ICANN Ombudsman Blog Creating Dialogue Affirming Fairness

February 17, 2016

The Role of The Ombudsman Post IANA Transition

Filed under: Uncategorized — Chris LaHatte @ 7:04 pm

As part of the IANA transition, and to start the process for the accountability studies for Work Stream 2, I will be holding a session at ICANN 55 at Marrakesh on Wednesday 9th March, at 3:45 p.m. in the Opale room. I will give a presentation on what I do at present, just a brief introduction, and then open for a brainstorming session on what people want. Any changes of course need to come from the community, and many have already begun to comment on the context of the discussions in the CCWG.

The sort of things to talk about our what people want the ombudsman to do. I have an existing function based on a bylaw drafted in 2002, when ICANN was a much smaller organisation, and before the introduction of the new generic top level domains. It is important to remember that the office of the ombudsman adheres to the IOA principles of ombudsmanship, and that an ombudsman does not have powers to enforce decisions but only to recommend something. It is not an appeal authority, but a function to look at fairness issues. The role has evolved somewhat in the 12 years of operation, and I will be happy to enter into discussions and welcome new ideas.

From the IOA site, with modifications, this is a guide. There are of course some specific ICANN Functions but I wanted to give a more general guide

The Ombudsman—Role and Function

The primary duties of an ombudsman are (1) to work with individuals and groups in the ICANN Community to explore and assist them in determining options to help resolve conflicts, problematic issues or concerns, and (2) to bring systemic concerns to the attention of the organization for resolution.

An ombudsman operates in a manner to preserve the confidentiality of those seeking services, maintains a neutral/impartial position with respect to the concerns raised, works at an informal level, and is independent of formal organizational structures. Successfully fulfilling that primary function in a manner consistent with the IOA Standards of Practice requires a number of activities on the part of the ombudsman while precluding others.

Activities and functions most frequently undertaken by an ombudsman include, but are not limited to:

Listens and understands issues while remaining neutral with respect to the facts. The ombudsman doesn’t listen to judge or to decide who is right or wrong. The ombudsman listens to understand the issue from the perspective of the individual. This is a critical step in developing options for resolution.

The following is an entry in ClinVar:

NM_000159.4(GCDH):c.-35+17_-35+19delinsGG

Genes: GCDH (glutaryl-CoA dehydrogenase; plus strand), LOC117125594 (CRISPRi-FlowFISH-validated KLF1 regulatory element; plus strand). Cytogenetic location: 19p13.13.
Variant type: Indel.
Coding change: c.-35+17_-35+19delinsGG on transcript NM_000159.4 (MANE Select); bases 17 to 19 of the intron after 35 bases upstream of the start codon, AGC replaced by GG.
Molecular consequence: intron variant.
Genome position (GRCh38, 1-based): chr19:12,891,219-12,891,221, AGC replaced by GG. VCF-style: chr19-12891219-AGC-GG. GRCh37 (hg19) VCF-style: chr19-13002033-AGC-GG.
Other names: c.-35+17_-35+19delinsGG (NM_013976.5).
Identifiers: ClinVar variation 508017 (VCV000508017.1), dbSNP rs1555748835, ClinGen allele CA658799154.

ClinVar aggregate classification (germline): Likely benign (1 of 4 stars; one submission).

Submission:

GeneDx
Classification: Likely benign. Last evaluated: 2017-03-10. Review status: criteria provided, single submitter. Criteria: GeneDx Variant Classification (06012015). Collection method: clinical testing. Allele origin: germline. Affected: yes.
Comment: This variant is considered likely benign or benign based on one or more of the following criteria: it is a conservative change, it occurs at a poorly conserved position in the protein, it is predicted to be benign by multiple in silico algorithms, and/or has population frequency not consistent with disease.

Assists in reframing issues and developing and helping individuals evaluate options. This helps individuals identify the interests of various parties to the issues and helps focus efforts on potential options to meet those interests.
Guides or coaches individuals to deal directly with other parties, including the use of formal resolution resources of the organization. An ombudsman often seeks to help individuals improve their skill and their confidence in giving voice to their concerns directly.
Refers individuals to appropriate resolution resources. An ombudsman may refer individuals to one or more formal organizational resources that can potentially resolve the issue.
Assists in surfacing issues to formal resolution channels. When an individual is unable or unwilling to surface a concern directly, the ombudsman can assist by helping give voice to the concern and /or creating an awareness of the issue among appropriate decision-makers in the organization.
Facilitates informal resolution processes. An ombudsman may help to resolve issues between parties through various types of informal mediation.
Identifies new issues and opportunities for systemic change for the organization. The unique positioning of the ombudsman serves to provide unfiltered information that can produce insight to issues and resolutions. The ombudsman is a source of detection and early warning of new issues and a source of suggestions of systemic change to improve existing processes.

What an ombudsman does not do:
Because of the informal, neutral, confidential and independent positioning of an ombudsman in an organization, they typically do not undertake the following roles or activities:
Participate in formal investigations or play any role in a formal issue resolution process
Serve in any other organizational role that would compromise the neutrality of the ombudsman role
Receive notice for the organization
Make binding decisions or mandate policies
Create or maintain records or reports for the organization

For detailed reading see https://www.ombudsassociation.org/IOA_Main/media/SiteFiles/IOA-Library-Links-Only-v3_links.pdf

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